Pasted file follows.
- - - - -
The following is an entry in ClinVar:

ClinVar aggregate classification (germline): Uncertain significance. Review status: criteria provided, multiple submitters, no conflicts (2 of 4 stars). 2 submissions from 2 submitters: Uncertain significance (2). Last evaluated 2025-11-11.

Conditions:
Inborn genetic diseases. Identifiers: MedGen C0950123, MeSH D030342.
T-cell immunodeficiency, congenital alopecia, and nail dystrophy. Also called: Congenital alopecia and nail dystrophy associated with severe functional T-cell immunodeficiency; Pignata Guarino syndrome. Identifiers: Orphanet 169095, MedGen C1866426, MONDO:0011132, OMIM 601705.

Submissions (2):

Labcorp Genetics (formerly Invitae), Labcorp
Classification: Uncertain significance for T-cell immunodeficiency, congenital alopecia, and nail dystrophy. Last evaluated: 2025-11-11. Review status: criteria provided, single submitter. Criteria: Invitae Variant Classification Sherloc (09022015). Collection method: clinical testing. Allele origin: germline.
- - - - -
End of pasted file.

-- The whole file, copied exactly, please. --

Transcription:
The following is an entry in ClinVar:

ClinVar aggregate classification (germline): Uncertain significance. Review status: criteria provided, multiple submitters, no conflicts (2 of 4 stars). 2 submissions from 2 submitters: Uncertain significance (2). Last evaluated 2025-11-11.

Conditions:
Inborn genetic diseases. Identifiers: MedGen C0950123, MeSH D030342.
T-cell immunodeficiency, congenital alopecia, and nail dystrophy. Also called: Congenital alopecia and nail dystrophy associated with severe functional T-cell immunodeficiency; Pignata Guarino syndrome. Identifiers: Orphanet 169095, MedGen C1866426, MONDO:0011132, OMIM 601705.

Submissions (2):

Labcorp Genetics (formerly Invitae), Labcorp
Classification: Uncertain significance for T-cell immunodeficiency, congenital alopecia, and nail dystrophy. Last evaluated: 2025-11-11. Review status: criteria provided, single submitter. Criteria: Invitae Variant Classification Sherloc (09022015). Collection method: clinical testing. Allele origin: germline.